So in verse 13 we get back to the history of Caleb and his land inheritance and we’re told that the area he was given was not fully conquered; but Caleb actually ASKED for this unconquered area (a sign of great courage an merit and trust in God). Further the Lord told Joshua that he was to give to Caleb so it was a done deal. That area was Hebron and it was under the control of the Anakites a race of giant fierce warriors. We are told that in time (after Joshua’s death, actually) Caleb’s clan would drive out the 3 ruling clans of the Anakites: Sheshai, Achiman, and Talmai.

But apparently Kalev’s clan had considerably more trouble conquering the area of Debir, so much so that he decided the best course of action was to seek a volunteer leader to try and take Debir, to whom he’d award his daughter called Achsah as a wife if successful. Please notice that the CJB renders this daughter’s name in verse 16 as Adar and then in 17 as Achsah. I don’t know why, and the Hebrew is the same for both passages (perhaps it’s a simple error or there’s something more to this that I have never found).

Let me make pause for a second and point out that we’re reading a lot of double names for places: Debir and Kiryat Sefer for instance. The reasoning behind this if fairly simple: one name is the name it was called by the Canaanites and the other the name the Hebrews gave it. Even today the Arabs call Jerusalem Al Quds while the Hebrews called it Yerushalayim. Both are accepted. The Middle East is ancient; places have changed hands many times, languages have shifted and changed, and differing cultures live side-by-side each within the framework of their own unique historical culture and traditions. A significant number of these ancient place names still go by double names today.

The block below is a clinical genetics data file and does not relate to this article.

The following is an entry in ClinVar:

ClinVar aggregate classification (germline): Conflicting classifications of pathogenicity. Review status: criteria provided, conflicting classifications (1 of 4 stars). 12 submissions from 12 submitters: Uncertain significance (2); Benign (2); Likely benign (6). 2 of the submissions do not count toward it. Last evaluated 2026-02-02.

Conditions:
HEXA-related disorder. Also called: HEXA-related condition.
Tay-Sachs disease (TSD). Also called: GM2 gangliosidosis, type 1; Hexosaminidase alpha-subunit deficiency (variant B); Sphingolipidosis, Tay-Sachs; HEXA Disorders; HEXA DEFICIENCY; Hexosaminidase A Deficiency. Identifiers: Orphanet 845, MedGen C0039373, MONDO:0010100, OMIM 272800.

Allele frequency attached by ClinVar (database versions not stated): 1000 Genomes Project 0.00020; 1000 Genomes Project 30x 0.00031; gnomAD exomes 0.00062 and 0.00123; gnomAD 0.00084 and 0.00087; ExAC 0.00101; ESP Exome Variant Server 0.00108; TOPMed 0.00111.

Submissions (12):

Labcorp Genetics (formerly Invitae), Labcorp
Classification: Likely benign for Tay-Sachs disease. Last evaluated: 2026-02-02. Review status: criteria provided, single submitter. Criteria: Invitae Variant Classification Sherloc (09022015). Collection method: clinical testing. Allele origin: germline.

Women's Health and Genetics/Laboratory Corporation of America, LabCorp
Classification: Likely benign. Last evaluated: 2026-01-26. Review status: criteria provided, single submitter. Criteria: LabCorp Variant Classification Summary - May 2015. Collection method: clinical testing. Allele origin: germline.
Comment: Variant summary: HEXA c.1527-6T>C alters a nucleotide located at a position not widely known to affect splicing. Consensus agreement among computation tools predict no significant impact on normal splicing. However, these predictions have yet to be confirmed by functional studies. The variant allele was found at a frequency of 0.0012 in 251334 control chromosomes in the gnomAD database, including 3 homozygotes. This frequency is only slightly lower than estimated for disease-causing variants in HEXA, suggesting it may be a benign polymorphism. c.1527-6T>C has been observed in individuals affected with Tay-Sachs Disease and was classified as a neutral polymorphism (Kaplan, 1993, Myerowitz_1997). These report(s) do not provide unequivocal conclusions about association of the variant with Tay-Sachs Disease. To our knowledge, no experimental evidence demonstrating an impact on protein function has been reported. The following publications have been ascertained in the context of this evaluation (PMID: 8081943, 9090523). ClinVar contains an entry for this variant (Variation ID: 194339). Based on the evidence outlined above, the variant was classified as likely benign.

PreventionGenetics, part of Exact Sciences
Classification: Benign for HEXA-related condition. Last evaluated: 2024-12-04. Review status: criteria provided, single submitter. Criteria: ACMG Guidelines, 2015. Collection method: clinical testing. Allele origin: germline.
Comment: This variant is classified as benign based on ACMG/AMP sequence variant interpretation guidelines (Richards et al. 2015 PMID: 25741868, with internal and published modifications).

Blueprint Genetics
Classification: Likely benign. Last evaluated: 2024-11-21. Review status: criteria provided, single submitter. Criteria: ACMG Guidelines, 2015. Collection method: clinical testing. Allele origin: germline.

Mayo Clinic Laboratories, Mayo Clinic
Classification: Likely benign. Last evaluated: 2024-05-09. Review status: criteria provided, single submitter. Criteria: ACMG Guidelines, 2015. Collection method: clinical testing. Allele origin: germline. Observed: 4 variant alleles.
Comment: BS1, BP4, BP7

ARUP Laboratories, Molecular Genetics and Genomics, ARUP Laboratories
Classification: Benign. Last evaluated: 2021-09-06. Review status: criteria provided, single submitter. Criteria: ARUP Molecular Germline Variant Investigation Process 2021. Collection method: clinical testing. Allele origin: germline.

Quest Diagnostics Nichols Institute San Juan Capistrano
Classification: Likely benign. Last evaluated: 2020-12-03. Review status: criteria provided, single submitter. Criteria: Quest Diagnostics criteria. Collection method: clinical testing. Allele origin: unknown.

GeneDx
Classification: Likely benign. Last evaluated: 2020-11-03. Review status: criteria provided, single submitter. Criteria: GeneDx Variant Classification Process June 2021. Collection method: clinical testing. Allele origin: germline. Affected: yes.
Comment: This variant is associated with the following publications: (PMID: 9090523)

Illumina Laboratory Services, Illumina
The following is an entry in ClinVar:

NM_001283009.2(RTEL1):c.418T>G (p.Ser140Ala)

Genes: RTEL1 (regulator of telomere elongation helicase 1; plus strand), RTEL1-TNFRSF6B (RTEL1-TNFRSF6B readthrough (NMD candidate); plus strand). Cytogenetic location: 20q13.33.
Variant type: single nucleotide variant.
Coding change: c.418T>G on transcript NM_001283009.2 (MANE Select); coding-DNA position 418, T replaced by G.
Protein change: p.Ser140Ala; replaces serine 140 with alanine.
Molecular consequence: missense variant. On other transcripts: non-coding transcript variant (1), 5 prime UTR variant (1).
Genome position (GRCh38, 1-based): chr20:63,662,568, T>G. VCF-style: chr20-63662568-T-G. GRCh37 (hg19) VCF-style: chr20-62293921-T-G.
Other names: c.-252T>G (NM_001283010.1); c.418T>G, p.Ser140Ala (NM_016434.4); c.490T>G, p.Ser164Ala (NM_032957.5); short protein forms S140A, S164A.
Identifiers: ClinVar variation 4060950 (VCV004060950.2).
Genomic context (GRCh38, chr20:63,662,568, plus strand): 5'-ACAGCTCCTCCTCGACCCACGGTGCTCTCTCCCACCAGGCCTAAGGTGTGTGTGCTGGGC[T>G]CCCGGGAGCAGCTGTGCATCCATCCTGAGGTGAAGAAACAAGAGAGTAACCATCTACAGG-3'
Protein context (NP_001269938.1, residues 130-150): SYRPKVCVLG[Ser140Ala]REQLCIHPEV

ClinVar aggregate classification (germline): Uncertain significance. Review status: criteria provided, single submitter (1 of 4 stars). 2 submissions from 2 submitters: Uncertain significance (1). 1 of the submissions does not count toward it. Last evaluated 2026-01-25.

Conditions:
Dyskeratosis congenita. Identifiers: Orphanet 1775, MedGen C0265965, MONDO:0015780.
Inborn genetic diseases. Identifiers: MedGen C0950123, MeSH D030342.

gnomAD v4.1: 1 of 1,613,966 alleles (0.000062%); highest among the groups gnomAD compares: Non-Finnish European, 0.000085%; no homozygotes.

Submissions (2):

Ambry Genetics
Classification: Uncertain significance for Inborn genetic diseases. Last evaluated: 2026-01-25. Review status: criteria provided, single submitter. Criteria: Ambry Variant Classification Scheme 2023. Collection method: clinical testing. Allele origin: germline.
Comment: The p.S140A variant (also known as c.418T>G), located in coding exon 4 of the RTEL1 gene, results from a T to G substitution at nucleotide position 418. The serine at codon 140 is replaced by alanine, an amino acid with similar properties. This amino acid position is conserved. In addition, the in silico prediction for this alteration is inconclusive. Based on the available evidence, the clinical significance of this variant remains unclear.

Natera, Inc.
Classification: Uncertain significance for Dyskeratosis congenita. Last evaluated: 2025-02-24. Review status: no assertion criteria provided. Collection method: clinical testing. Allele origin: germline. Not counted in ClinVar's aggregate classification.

Lesson 19 – Joshua 15, 16, & 17 Back to Kalev offering his daughter to the man who could take the city of Debir. A fellow named Othniel managed to do it and so received Kalev’s daughter. What is kind of interesting is that Othniel was actually Caleb’s younger brother. So what we have here is that Othniel was Achsah’s uncle; we have a niece being given to her uncle as a bride.

This was legal and it was done often in the Bible era. It also served to keep power within a given clan. Remember, while we tend to think mainly of the 12 tribes of Israel when dealing with the Bible, it was the individual clans within each tribe where the power lay. This reality is played out a bit for us in the following verse when right after the marriage Achsah approaches her father Kalev and asks him for a field (this at the urging of her new husband).

Apparently Kalev had given Achsah some land in her bride’s dowry and this land was in the Negev. It was not very good land (probably arid), and now Achsah came back to her father and asked him to give her some land with water on it.